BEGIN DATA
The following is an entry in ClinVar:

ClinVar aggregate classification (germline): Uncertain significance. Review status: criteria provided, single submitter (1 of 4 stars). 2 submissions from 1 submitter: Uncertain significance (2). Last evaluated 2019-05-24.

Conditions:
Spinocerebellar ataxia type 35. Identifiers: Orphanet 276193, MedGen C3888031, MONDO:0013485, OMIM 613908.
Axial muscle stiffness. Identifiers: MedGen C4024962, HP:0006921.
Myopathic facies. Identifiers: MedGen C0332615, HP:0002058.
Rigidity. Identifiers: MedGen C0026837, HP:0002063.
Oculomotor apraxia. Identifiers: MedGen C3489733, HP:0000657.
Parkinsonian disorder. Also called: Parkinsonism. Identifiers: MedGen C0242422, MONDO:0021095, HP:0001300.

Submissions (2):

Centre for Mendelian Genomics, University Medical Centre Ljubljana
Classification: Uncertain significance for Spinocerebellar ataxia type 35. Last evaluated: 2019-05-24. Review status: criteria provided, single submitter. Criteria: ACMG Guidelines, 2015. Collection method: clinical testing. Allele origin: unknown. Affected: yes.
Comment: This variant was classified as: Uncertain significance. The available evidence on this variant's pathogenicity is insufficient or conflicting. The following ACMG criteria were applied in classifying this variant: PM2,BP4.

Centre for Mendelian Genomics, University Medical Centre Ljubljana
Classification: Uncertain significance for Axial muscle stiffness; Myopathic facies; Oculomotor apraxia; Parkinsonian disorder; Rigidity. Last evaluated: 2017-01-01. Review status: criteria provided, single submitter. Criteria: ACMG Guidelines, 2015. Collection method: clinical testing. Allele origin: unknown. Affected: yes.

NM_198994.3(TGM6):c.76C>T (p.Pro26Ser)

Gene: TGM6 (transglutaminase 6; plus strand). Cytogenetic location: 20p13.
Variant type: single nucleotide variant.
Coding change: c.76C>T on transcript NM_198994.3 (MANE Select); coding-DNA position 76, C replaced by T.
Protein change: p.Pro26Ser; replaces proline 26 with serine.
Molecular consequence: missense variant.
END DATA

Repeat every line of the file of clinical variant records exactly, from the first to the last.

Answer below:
The following is an entry in ClinVar:

ClinVar aggregate classification (germline): Uncertain significance. Review status: criteria provided, single submitter (1 of 4 stars). 2 submissions from 1 submitter: Uncertain significance (2). Last evaluated 2019-05-24.

Conditions:
Spinocerebellar ataxia type 35. Identifiers: Orphanet 276193, MedGen C3888031, MONDO:0013485, OMIM 613908.
Axial muscle stiffness. Identifiers: MedGen C4024962, HP:0006921.
Myopathic facies. Identifiers: MedGen C0332615, HP:0002058.
Rigidity. Identifiers: MedGen C0026837, HP:0002063.
Oculomotor apraxia. Identifiers: MedGen C3489733, HP:0000657.
Parkinsonian disorder. Also called: Parkinsonism. Identifiers: MedGen C0242422, MONDO:0021095, HP:0001300.

Submissions (2):

Centre for Mendelian Genomics, University Medical Centre Ljubljana
Classification: Uncertain significance for Spinocerebellar ataxia type 35. Last evaluated: 2019-05-24. Review status: criteria provided, single submitter. Criteria: ACMG Guidelines, 2015. Collection method: clinical testing. Allele origin: unknown. Affected: yes.
Comment: This variant was classified as: Uncertain significance. The available evidence on this variant's pathogenicity is insufficient or conflicting. The following ACMG criteria were applied in classifying this variant: PM2,BP4.

Centre for Mendelian Genomics, University Medical Centre Ljubljana
Classification: Uncertain significance for Axial muscle stiffness; Myopathic facies; Oculomotor apraxia; Parkinsonian disorder; Rigidity. Last evaluated: 2017-01-01. Review status: criteria provided, single submitter. Criteria: ACMG Guidelines, 2015. Collection method: clinical testing. Allele origin: unknown. Affected: yes.

NM_198994.3(TGM6):c.76C>T (p.Pro26Ser)

Gene: TGM6 (transglutaminase 6; plus strand). Cytogenetic location: 20p13.
Variant type: single nucleotide variant.
Coding change: c.76C>T on transcript NM_198994.3 (MANE Select); coding-DNA position 76, C replaced by T.
Protein change: p.Pro26Ser; replaces proline 26 with serine.
Molecular consequence: missense variant.